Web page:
Lemma 3.1. There is a minimum 2-dominating set for ${P}_{m}×{P}_{n}$ with 2-dominating sequence $\left({s}_{1},{s}_{2}-,\cdots ,{s}_{n}\right)$ such that, for all $j=1,2,\cdots ,n$ , is $⌊m/4⌋\le {s}_{j}\le ⌈3m/4⌉$ .

Proof. Let D be a minimum 2-dominating set for ${P}_{m}×{P}_{n}$ with 2-dominating sequence $\left({s}_{1},{s}_{2}-,\cdots ,{s}_{n}\right)$ . Assume that for some j, sj is large. Then we modify D by moving two vertices from column j, one to column j − 1 and another one to column j + 1, such that the resulting set is still 2-dominating set for ${P}_{m}×{P}_{n}$ . For $1\le i\le m$ and $1\le j\le n$ , let $W=D\cap \left\{\left(i,j\right),\left(i+1,j\right),\left(i+2,j\right),\left(i+3,j\right)\right\}$ . If $|W|=4$ , then we define ${D}_{1}=\left(D–W\right)\cup \left\{\left(i,j\right),\left(i+1,j-1\right),\left(i+2,j+1\right),\left(i+3,j\right)\right\}$ , see Figure 1. We repeat this process if necessary eventually leads to a 2-dominating set with required properties. Also, we get D1 is a 2-dominating set for ${P}_{m}×{P}_{n}$ with $|D|=|{D}_{1}|$ . Thus, we can assume that every four consecutive vertices of the jth column include at most three vertices of D. This implies that ${s}_{j}\le ⌈3m/4⌉$ , for all 1 ≤ j ≤ n.

To prove the lower bound, we suppose that $|{K}_{j}\cap D|$ is be a maximum, i.e., ${s}_{j}=⌈3m/4⌉$ . Then for each $\left(i,j\right)\notin D$ , we have

$|\left\{\left(i-1,j+1\right),\left(i,j+1\right),\left(i+1,j+1\right)\right\}\cap D|\ge 1$ . When ${s}_{j}=⌈3m/4⌉$ , there at must $m-⌈3m/4⌉=⌊m/4⌋$ vertices does not in ${K}_{j}\cap D$ . This implies that ${s}_{j+1}\ge ⌊m/4⌋$ . So, the same as for ${s}_{j-1}\ge ⌊m/4⌋$ . □

By Lemma 3.1, always we have a minimum 2-dominating set D with 2-dominating sequence $\left({s}_{1},{s}_{2},\cdots ,{s}_{n}\right)$ , such that $⌊m/4⌋\le {s}_{j}\le ⌈3m/4⌉$ , for all $j=1,2,\cdots ,n$ .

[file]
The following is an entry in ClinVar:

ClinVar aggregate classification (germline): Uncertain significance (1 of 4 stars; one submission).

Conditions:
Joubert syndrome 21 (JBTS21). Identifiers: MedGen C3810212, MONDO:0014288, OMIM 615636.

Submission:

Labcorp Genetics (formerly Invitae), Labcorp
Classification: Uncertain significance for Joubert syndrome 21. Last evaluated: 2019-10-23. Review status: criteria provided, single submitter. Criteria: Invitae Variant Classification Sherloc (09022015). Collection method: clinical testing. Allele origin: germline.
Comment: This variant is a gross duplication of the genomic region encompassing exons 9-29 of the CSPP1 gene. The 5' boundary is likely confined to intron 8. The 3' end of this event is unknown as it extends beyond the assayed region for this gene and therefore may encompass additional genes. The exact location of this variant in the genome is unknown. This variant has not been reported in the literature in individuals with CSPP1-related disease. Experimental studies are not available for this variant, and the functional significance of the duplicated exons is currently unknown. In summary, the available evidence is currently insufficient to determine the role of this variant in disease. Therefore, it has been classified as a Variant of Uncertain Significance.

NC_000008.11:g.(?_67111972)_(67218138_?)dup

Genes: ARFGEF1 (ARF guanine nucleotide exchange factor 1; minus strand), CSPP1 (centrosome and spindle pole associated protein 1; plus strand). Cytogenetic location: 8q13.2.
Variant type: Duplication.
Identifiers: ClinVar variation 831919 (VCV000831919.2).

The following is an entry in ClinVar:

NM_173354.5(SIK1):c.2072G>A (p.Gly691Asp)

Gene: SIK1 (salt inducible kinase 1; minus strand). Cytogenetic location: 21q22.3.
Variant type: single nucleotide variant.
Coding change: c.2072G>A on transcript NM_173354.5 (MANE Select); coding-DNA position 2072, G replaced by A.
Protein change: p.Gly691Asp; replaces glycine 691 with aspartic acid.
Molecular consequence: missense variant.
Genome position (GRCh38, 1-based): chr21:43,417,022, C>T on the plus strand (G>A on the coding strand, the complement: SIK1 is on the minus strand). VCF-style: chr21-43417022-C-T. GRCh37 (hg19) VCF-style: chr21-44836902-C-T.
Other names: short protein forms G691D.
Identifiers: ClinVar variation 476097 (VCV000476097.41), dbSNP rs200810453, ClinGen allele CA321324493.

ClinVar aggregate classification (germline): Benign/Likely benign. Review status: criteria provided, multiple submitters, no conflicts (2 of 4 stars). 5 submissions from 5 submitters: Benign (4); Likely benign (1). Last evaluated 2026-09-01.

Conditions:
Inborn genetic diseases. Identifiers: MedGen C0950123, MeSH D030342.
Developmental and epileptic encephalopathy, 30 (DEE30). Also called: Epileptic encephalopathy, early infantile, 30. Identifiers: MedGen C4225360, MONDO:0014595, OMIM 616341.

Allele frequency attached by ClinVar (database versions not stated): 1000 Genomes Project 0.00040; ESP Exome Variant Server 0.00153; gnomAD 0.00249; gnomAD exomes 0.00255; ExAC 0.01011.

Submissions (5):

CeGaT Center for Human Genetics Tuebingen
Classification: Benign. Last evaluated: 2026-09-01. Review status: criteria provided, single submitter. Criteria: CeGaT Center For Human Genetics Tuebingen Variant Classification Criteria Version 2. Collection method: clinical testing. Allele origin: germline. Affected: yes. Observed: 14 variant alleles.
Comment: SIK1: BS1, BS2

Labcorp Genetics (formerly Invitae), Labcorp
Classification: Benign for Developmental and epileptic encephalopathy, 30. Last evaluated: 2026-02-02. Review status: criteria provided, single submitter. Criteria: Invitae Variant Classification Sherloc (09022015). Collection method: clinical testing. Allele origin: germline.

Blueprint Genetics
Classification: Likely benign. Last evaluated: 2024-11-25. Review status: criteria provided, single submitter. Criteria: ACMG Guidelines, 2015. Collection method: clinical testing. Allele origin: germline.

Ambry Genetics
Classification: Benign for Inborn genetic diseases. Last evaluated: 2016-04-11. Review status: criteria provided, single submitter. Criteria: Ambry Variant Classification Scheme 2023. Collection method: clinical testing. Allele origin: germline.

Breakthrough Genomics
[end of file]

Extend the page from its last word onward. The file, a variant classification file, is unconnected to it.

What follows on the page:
Lemma 3.2. ${\gamma }_{2}\left({P}_{n}\right)=⌈\frac{n+1}{2}⌉$ .

Figure 1. Modify D.

Proof. Let $D=\left\{\left(2k-1\right);1\le k\le ⌈\frac{n}{2}⌉\right\}$ .

We have D is a 2-dominating set of Pn for $n\equiv 1\left(\mathrm{mod}2\right)$ with $|D|=⌈\frac{n+1}{2}⌉$ , also $D\cup \left\{\left(n\right)\right\}$ is a 2-dominating set of Pn for $n\equiv 0\left(\mathrm{mod}2\right)$ with $|D\cup \left\{\left(n\right)\right\}|=⌈\frac{n+1}{2}⌉$ .

Let D1 be a minimum 2-dominating set for Pn with $V\left({P}_{n}\right)=\left\{{x}_{1},{x}_{2},\cdots ,{x}_{n}\right\}$ . Since ${x}_{1}{x}_{n}\notin E\left({P}_{n}\right)$ , we need to ${x}_{1},{x}_{n}\in {D}_{1}$ , also if ${x}_{j}\notin {D}_{1}$ then ${x}_{j-1},{x}_{j+1}$ are belong to D1,

this implies that ${x}_{2j-1}\in {D}_{1}$ for $2\le j\le ⌊\frac{n}{2}⌋$ . Thus implies that

$|{D}_{1}|\ge 2+⌊\frac{n}{2}⌋-1=⌈\frac{n+1}{2}⌉$ . We result that ${\gamma }_{2}\left({P}_{n}\right)=⌈\frac{n+1}{2}⌉$ . □

Theorem 3.1. ${\gamma }_{2}\left({P}_{2}×{P}_{n}\right)=n$ .

Proof. Let a set $D=\left\{\left(1,2k-1\right):1\le k\le ⌈\frac{n}{2}⌉\right\}\cup \left\{\left(2,2k\right):1\le k\le ⌊\frac{n}{2}⌋\right\}$ .

It is clear that $|D|=n$ . (1)

We can check that D is 2-dominating set for ${P}_{2}×{P}_{n}$ , see Figure 2. Let D1 be a minimum 2-dominating set for ${P}_{2}×{P}_{n}$ with dominating sequence $\left({s}_{1},\cdots ,{s}_{n}\right)$ . If ${s}_{i}\ge 1$ for all